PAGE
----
A movie costume is much more the sum of its parts. Sure the sumptuous satin, voluptuous velvet and sparkling stones are gorgeous to gaze upon, but it’s the knowledge of what it represents that truly transforms a movie costume. Not only does it have history (up close you can see the fabric’s wear, strain and loose threads) and star power (no doubt it still contains the actor’s DNA) but, if it’s really lucky, the movie costume becomes a metonym for the movie itself.It was in this frame of mind that I excitedly approached the Hollywood Costume exhibit at the Victoria and Albert Museum (V&A) in London. As I laid eyes on Scarlett O’Hara’s green curtain dress from Gone With the Wind, in the first room, everything I have ever felt about costumes was justified in the presence of this emerald of an outfit that had survived since 1939. Mainly, I just really, really wanted to wear it.A number of the other outfits had the same effect on me. I did a little jig inside when I came face to face with Morticia Addams’ dress from Addams Family Values (not least because I’ve been hunting down a good reference photo for months to try and make one myself) and shuddered when I came to the eerie sight of a bodiless Mina costume lying across the lap of a bodiless Bram Stoker’s Dracula from Francis Ford Coppola’s 1992 version.Even the films that I didn’t love quite so much or hadn’t even seen (Black Swan falling into the former category; Marie Antoinette the latter) didn’t fail to inspire something within in me, whether it was the delicate netting of Natalie Portman’s tutu as created by design house Rodarte (which prompted my friend to sigh she wished we’d both stuck with ballet classes for longer), or the stunning detail of Kirsten Dunst’s gown as Antoinette, which made me wish I’d become an actress, just so I would have had the opportunity to wear a dress like this. It would be interesting to know what the actors’ feelings are towards these pieces of cloth.And then of course, we got to the most famous pinafore in history: Judy Garland’s Dorothy dress, complete with replica red shoes. When the exhibition first opened the V&A had held a Dorothy flashmob, which, since I own a pair of red sparkly shoes, I of course had to attend. To see the real thing – without even glass to separate us – was gratifying.However, as a whole the exhibition was disappointing, in terms of the layout, the lighting, the unnecessary technology and the sheer number of costumes.
The outfits were arranged in three ‘acts’ across three rooms. It was unclear what each ‘act’ symbolised because it looked like the costumes weren’t in any order at all. There were two Scarlett O’Hara dresses: one in the first room, next to Charlie Chaplin, and one in the second room, on the same platform as Darth Vader and Gollum. Similarly, Darth Vader was nowhere near Hans Solo, who was in the third room, along with two Marilyn Monroe dresses that were also far apart. Why?Meanwhile, a clumsy attempt to group period dresses together came across as excessive: there was one medieval gown from Camelot, four Queen Elizabeth I, two dresses from Marie Antoinette (above) and a number of others I didn’t recognise. Whilst each dress was stunning it was difficult to appreciate with such a mish mash of styles: the heavily beaded Elizabeth gowns next to the delicate sexy satin of 18th century France. Had the four Elizabeth I gowns been instead displayed away from the rest, the effect would have been stunning.The third room lacked any cohesiveness at all, with one huge platform in the middle of the room containing outfits ranging from Holly Golightly’s LBD to Nicole Kidman’s Moulin Rouge gown to Kianu Reeve’s Matrix trenchcoat to Will Smith’s Independence Day army uniform. And of course, the Marilyn and Dorothy dresses at the end. Meanwhile the superhero costumes– Batman, Superman and Catwoman – were placed so far and awkwardly above visitors’ heads that it would be more efficient to watch the Blu-Ray if you wanted to see any detail in the costumes.None of this was aided by the bizarrely low lighting. Perhaps this was meant to create atmosphere but it just meant that I was straining to see the lace of the Black Swan tutu (above) in the third room while in the first room there were spotlights above some of the costumes which were programmed to turn off and on – a ploy that resulted only in slowing down the queue as visitors waited for the lights to come back on in order to get a better look at the costume before they moved on.As exciting as it was to see many of these costumes, the sheer volume lessened the impact of the true jewels (helped in no small part by the awkward arrangement of the costumes). For example, Sacha Barron Cohen’s Borat suit from Cultural Learnings of America. Not the green mankini, which at least had a cultural impact, but the nondescript grey suit he wears in the other scenes. I loved the film, but was its presence really necessary, particularly so close to John Travolta’s iconic white suit from Saturday Night Fever? Similarly, Ed Norton’s outfit from Fight Club – another film I really enjoyed – consisted of a t-shirt and trousers and was placed next to the spectacular gothic extravagance of the Addams Family costumes (above). It’s not that more recent films don’t have a place in the exhibition (I loved seeing Elle Woods’ pink suit from Legally Blonde 2 and Kate Hudson’s yellow dress from How to Lose a Guy in Seven Days) but it was inappropriate to have these dresses next to the Dorothy and Marilyn dresses, near the end of the exhibition. Instead, how awesome would it have been to see Audrey’s black dress and Marilyn’s white one next two each other, contrasting between the style icon and the sexpot. This was all compounded by emphasis on unnecessary and distracting technology, such as the actors’ moving faces on computer screens above the costumes instead of heads, when ordinary acrylic busts made to look like the actors would have sufficed.It’s a shame, because apparently this exhibition was five years in the making and the effort that went into sourcing the costumes was clearly phenomenal. All the right ingredients were there but the execution was faulty. As Elizabeth I might have said of a faulty execution: awff with their heads!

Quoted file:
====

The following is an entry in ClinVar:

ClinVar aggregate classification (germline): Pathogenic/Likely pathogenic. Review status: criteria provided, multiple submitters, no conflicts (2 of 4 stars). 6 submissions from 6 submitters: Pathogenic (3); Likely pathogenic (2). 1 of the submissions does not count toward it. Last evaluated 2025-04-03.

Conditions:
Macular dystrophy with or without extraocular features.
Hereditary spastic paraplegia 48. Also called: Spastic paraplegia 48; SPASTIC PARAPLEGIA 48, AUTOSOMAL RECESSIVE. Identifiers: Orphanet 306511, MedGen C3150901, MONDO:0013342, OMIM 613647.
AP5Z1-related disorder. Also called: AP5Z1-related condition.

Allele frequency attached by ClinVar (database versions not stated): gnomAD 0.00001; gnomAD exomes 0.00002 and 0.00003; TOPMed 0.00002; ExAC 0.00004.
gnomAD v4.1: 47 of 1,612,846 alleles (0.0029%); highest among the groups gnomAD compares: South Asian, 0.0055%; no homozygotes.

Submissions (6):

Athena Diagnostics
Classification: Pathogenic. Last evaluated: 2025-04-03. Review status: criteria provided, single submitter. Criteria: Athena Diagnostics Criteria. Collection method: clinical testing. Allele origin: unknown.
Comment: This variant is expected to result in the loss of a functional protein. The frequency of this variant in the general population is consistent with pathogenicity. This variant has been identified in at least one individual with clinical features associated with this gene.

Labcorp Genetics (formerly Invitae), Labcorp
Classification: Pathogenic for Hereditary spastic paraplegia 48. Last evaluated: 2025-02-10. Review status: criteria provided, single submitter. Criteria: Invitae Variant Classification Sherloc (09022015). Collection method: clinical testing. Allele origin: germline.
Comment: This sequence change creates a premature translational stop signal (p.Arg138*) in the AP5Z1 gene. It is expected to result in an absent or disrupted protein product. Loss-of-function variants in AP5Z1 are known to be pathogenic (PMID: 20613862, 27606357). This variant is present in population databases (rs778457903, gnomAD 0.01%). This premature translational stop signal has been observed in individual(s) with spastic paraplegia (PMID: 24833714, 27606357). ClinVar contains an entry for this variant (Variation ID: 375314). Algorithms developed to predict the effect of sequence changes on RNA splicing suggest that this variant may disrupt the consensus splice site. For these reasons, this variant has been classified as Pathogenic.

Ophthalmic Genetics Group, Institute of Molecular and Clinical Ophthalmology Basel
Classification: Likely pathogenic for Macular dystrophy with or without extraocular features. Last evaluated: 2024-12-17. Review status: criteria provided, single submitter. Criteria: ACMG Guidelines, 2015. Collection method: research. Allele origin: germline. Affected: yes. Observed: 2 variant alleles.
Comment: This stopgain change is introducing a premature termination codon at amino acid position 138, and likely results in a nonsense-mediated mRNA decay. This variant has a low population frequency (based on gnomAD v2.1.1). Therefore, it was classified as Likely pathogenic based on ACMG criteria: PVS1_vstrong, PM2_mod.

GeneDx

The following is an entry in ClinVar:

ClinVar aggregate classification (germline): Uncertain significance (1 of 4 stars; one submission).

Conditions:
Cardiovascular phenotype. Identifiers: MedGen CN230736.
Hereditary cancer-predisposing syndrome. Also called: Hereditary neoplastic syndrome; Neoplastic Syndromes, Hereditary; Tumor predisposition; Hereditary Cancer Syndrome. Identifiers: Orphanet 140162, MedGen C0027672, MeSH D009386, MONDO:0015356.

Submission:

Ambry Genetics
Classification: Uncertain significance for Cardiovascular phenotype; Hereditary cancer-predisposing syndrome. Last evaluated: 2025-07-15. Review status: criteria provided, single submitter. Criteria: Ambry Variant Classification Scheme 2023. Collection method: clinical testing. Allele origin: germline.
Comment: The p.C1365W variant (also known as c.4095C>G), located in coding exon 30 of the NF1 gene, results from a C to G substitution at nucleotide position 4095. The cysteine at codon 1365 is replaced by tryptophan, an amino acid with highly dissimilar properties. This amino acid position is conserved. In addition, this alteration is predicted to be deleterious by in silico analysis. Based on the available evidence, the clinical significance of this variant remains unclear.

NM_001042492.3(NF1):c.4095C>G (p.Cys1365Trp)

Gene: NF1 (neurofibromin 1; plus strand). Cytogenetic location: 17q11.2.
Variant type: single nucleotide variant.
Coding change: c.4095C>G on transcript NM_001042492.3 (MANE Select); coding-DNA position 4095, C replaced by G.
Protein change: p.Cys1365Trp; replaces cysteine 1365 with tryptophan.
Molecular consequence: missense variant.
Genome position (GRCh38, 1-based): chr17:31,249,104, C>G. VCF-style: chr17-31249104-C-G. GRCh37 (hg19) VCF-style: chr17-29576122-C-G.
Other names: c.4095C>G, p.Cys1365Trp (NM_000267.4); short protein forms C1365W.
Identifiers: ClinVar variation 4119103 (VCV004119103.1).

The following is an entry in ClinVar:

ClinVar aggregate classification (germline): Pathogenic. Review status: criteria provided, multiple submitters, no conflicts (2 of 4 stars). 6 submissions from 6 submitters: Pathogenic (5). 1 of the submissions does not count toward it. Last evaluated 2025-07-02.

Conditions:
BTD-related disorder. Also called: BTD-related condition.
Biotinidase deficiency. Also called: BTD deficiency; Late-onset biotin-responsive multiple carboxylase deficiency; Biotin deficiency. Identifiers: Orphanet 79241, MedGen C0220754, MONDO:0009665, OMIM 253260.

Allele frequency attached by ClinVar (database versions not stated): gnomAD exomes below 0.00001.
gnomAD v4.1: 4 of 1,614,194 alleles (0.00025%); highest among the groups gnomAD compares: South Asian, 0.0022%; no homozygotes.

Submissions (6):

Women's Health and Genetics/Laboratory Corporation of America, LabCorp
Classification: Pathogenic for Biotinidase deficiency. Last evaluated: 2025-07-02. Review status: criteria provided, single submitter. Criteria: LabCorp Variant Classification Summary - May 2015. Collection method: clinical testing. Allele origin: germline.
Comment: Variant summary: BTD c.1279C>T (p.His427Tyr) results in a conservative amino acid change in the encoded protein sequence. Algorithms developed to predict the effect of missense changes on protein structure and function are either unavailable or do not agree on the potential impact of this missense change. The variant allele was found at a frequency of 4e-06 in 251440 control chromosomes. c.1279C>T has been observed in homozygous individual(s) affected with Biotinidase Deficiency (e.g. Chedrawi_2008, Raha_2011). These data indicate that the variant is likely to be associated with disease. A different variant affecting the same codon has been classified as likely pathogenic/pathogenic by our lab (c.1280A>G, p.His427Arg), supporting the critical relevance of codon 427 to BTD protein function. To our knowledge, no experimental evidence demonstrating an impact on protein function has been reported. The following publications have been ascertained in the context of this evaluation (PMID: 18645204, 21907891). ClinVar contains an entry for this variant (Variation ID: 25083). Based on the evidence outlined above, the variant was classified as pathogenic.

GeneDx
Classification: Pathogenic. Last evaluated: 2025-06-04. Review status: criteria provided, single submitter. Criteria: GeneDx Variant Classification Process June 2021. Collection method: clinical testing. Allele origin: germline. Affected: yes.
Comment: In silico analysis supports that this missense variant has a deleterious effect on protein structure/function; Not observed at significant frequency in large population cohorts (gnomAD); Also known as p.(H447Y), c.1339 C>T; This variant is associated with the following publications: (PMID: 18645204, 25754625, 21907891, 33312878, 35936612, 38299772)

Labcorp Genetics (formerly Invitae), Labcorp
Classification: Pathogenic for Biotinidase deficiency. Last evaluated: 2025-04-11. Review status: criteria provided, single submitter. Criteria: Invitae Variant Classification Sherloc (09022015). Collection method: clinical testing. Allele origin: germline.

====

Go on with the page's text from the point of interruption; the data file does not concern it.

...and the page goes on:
Hollywood Costumes at the V&A is on until 27 January 2013 before moving to Australia and the US. For more pictures and commentary on the exhibition, check out my column, Le Geek C’est Chic, over at Unleash the Fanboy.